Browse over 9,000 car reviews

Sorry, there are no cars that match your search

Big prices don't necessarily bring standard safety gear | comment

Buyers often expect more tech for more money, but now that's not always the case.

They say competition improves the breed and there's no better example than the automotive industry.

Car companies invest more resources in the vehicles that compete in the most popular segments, because the big sales volumes offset the huge cost of developing an all-new model.

That's good news for consumers who want a small hatchback or mini-SUV but bad news for buyers of large sedans and genuine offroaders.

We've seen it with the Holden Commodore and Ford Falcon — dwindling sales meant fewer resources for investment in new technology and ultimately both began to look dated against newer mid-size competitors.

And we're also seeing it with genuine offroaders, where buyers can pay big bucks and still not get the technology you see on small hatches and baby SUVs.

Take the Toyota LandCruiser we've tested this week.

Prices start at $76,500 for the GX, which doesn't get a rear camera. Yet you can get one of those on a $14,990 Honda Jazz. At $82,000 to $87,000, the LandCruiser GXL doesn't get front and rear parking sensors. For those you have to step up to the VX, which starts from $92,500.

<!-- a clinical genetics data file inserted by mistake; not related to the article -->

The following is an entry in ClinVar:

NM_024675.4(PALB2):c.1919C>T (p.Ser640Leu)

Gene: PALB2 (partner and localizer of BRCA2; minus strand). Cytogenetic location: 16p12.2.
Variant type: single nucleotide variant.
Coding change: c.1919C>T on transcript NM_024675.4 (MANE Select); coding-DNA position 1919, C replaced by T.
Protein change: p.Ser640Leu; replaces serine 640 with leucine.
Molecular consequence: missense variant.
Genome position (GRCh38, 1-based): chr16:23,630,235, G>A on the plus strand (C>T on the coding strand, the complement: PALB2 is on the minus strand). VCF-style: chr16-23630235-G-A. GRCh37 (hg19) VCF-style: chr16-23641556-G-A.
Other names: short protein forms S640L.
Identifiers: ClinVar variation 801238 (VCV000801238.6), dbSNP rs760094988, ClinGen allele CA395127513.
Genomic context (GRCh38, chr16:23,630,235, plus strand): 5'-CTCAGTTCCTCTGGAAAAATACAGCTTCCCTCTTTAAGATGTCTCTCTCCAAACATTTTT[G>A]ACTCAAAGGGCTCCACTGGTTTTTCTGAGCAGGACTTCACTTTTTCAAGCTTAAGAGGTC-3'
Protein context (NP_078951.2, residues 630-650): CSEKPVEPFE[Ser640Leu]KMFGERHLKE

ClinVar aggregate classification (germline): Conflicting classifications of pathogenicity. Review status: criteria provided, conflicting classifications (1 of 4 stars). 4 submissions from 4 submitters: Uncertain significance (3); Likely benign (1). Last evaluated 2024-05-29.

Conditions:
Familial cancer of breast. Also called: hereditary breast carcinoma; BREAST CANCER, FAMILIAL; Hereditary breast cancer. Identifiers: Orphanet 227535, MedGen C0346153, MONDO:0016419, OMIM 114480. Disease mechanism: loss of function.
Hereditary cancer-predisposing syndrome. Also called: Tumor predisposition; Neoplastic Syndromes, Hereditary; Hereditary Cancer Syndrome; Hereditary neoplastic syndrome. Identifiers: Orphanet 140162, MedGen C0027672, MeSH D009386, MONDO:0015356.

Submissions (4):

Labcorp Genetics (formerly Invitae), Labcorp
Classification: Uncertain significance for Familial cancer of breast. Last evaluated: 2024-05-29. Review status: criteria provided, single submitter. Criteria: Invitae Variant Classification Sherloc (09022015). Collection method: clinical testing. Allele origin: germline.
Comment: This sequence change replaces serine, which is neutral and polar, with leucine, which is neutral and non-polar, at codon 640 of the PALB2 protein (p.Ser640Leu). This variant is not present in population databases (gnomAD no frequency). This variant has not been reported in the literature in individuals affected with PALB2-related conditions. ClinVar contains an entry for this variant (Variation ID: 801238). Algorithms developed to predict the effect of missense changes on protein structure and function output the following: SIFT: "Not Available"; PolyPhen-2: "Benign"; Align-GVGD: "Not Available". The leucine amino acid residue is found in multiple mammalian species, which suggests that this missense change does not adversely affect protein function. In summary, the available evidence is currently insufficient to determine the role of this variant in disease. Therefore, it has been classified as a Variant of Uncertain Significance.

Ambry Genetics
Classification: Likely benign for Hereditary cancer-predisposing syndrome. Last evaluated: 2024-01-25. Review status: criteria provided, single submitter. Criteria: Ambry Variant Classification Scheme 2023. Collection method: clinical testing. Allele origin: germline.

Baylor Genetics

And if you want a blind spot monitor or lane depature warning, you'll need a Sahara, which starts at $113,500.

To put that in perspective, for an extra $1030 on a $19,990 Mazda CX-3, you can get blind spot monitoring, rear cross-traffic alert and automatic emergency braking.

And Toyota is not alone. Audi launched an all-new TT without a rear camera, while some versions of the Land Rover Discovery don't have cameras.

It used to be that the expensive cars got all the gadgets and goodies but that's no longer always the case.

Do you think you think expensive models need to provide the tech their pricetags assume? Tell us what you think in the comments below.